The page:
Meta’s latest prototype headset, Flamera, looks ripped straight from a sci-fi action flick—and it quickly turned heads at Siggraph 2023, where Flamera won the coveted Best in Show award.
The Flamera headset, bug-eyed and glowing ominous red, is an intimidating piece of kit that looks radically different from its peers. And the look is not just for show. The headset debuts a new lens design that could solve augmented reality’s most pressing problem: “passthrough,” or the use of external cameras to provide a headset user with a view of the world around them.
“I didn’t feel the ‘swimming’ quality of the Meta Quest Pro,” says Anshel Sag, vice president and principal analyst at Moor Insights & Strategy. “It was definitely among the best quality [augmented reality] passthrough I’ve ever seen.”
Giving Reality the Bug Eye
For obvious reasons, it’s physically impossible to place a headset’s cameras in precisely the same location as a user’s eyes. That displacement leads to a shift in perspective I’ve personally experienced: I’ve bumped into walls and tripped over chairs while using AR/VR headsets. Cutting-edge headsets, like the Meta Quest Pro, leap that hurdle by reprojecting the view of your surroundings from the correct perspective, but the solution can lead to visual distortion—the “swimming” Sag mentioned.
Meta’s bug-eyed Flamera presents a novel solution. It ditches the array of external cameras favored by current headsets for a unique “lightfield passthrough” design that pairs image sensors with apertures that physically control the light reaching the sensors. Light that would contribute an incorrect perspective is blocked, while light that provides an accurate perspective is allowed to reach the sensors.
Meta Flamera: Reprojection-Free Light Field Passthrough OverviewMeta
The result is strange when viewed directly through the lens: It’s a bit like watching the world through holes poked through paper. The headset rearranges the raw image to remove gaps and reposition the sensor data. Once the process is complete, the headset delivers an accurate view of the world around the user.
“It was definitely a prototype, but I was impressed by the image quality and the resolution,” says Sag. “And the frame rate was good.” Edgar Maucourant, Director of Software Development at ModiFace, also demoed the headset and was similarly impressed. “There was no latency and no differences between what my eyes would see and where my hand was positioned, versus where my hand was really located.”
Maucourant thinks Flamera’s accuracy could be a boon for AR applications in which users directly interact with the world around them. “If we thought about remote assistance, for example, where people have to manipulate objects, today it’s done with AR glasses like HoloLens and Magic Leap.... We can imagine using AR passthrough for that.”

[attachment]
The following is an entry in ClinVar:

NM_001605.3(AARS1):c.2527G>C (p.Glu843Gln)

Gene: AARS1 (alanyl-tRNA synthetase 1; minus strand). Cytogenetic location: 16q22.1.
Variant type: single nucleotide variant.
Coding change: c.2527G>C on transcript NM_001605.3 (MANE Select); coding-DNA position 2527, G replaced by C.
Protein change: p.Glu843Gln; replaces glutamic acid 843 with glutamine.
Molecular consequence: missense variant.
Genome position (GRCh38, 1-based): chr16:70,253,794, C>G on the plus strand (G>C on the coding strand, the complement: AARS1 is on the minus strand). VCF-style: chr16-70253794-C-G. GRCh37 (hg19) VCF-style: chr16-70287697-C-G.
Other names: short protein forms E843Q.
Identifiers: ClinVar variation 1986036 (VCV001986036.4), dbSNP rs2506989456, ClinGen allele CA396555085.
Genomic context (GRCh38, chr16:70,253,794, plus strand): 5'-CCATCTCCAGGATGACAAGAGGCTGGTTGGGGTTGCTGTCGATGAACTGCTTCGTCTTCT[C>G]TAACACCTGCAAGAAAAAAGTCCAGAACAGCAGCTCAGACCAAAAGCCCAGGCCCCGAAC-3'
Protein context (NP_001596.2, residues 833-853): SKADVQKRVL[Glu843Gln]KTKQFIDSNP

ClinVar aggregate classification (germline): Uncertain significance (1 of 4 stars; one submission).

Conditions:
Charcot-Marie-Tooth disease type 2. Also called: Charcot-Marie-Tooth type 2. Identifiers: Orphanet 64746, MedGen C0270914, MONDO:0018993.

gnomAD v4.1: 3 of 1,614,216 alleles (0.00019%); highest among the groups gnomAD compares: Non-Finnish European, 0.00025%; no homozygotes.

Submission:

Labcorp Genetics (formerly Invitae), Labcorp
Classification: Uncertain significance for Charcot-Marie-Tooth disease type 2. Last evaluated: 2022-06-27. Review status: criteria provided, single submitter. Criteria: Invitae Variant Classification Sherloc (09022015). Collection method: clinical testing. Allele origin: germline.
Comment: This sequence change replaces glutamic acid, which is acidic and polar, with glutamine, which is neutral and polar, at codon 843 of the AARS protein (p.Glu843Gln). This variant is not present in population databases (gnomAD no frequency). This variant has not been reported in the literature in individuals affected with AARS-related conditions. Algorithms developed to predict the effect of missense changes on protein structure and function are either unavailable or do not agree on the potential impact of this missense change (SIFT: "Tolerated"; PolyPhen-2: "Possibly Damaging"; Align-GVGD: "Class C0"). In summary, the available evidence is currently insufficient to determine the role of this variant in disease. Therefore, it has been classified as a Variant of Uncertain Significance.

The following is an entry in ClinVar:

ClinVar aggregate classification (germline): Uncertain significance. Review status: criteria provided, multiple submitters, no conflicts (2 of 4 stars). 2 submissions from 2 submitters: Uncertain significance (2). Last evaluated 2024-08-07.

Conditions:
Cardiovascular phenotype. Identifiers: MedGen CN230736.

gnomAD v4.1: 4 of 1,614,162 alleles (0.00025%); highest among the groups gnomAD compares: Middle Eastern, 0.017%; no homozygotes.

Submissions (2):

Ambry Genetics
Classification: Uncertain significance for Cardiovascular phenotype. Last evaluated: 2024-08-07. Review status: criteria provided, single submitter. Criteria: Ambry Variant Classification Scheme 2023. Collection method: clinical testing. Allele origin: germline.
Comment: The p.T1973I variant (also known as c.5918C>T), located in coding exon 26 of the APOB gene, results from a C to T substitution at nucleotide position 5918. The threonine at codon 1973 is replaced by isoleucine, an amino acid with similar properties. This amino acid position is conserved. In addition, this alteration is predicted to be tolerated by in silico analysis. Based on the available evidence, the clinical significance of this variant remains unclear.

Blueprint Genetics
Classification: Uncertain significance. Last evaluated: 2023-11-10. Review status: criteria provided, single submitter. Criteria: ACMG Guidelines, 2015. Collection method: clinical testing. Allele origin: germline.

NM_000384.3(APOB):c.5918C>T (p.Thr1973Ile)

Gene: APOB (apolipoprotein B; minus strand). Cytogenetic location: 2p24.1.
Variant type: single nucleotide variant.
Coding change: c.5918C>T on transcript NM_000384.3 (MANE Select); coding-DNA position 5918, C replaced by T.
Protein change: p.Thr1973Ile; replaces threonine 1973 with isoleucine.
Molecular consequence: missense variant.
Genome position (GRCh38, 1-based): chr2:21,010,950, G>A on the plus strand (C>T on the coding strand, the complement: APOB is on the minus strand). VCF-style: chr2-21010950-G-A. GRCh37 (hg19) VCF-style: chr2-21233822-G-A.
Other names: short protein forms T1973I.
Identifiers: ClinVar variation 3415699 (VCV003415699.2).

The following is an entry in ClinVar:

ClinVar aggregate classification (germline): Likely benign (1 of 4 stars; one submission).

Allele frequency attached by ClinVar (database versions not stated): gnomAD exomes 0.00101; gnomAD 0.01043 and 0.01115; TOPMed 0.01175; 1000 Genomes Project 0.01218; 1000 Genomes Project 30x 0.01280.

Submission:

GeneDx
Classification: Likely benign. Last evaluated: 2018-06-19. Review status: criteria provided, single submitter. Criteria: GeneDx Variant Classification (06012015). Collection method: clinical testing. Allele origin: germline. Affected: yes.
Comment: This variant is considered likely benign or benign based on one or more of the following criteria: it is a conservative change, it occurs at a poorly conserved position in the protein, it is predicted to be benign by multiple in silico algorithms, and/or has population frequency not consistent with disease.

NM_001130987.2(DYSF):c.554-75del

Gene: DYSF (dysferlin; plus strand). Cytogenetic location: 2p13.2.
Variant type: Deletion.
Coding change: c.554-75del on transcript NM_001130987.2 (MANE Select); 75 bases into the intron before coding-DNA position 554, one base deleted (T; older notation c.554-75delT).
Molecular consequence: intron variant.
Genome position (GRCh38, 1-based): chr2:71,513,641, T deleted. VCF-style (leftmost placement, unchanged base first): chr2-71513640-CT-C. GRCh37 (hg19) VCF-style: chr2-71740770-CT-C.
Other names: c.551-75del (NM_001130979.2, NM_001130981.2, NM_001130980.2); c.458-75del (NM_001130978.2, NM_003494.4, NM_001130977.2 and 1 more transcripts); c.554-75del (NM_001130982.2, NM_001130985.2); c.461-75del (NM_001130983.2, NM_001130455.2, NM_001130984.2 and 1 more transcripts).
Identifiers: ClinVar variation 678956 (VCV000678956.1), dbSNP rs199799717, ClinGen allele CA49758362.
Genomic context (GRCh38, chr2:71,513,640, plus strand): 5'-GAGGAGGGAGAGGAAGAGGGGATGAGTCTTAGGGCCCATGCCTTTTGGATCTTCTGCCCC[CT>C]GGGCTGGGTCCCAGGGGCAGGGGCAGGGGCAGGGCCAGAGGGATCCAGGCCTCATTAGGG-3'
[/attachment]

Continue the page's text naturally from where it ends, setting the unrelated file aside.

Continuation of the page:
Meta’s Answer to the Apple Vision Pro?
The comparison to Microsoft’s HoloLens and Magic Leap is important. They bypass the perspective problem with a transparent display that leaves a user’s vision unobstructed. That approach felt like the future when HoloLens was released in 2016, but issues remain with its display quality, field of view, and brightness.
Meta’s Quest Pro and Apple’s upcoming Vision Pro underscore this shift in direction. Although marketed as AR/VR headsets (or, in Apple’s case, as “spatial computers”), they’re clearly a branch of virtual reality’s family tree. They fully obstruct the user’s field of view with an opaque display. Augmented reality is provided through a video feed that projects the outside world through to the display.
The Vision Pro’s solution to the passthrough problem favors brawn over brains. It uses an array of external cameras similarly to other AR/VR headsets but pairs them with Apple’s custom R1 chip, which operates in tandem with an Apple M2 chip (like that found in the company’s laptops). The R1 is a “vision processor” that helps the Vision Pro’s 12 cameras computationally correct the perspective (among other tasks). It’s much like the approach Meta tried with the Quest Pro, but Apple cranks the power up to 11.
Flamera: Through the LensMeta
Meta’s Flamera tosses the computational approach in the bin and instead corrects the perspective with its lenses. This drastically lowers the raw compute power required for accurate passthrough AR.
But that’s not to say Meta has cracked passthrough AR wide open. Flamera’s technology is a long way from shipping in a headset available for purchase, and currently suffers some drawbacks relative to traditional passthrough AR. Sag says the headset had “a fairly limited field of view” and noticed its depth of field “wasn’t continuous,” meaning distant objects seem closer than they really are. Maucourant warned that “the color was not great” and felt the headset’s resolution was lackluster.
Still, Flamera shows the shape of the coming conflict between Meta, Apple, and others looking to enter the AR arena. The biggest names in tech seem convinced tomorrow’s best AR/VR headsets will look more like the original Oculus Rift than like Microsoft’s HoloLens—but their top engineers still have a few surprises up their sleeves.
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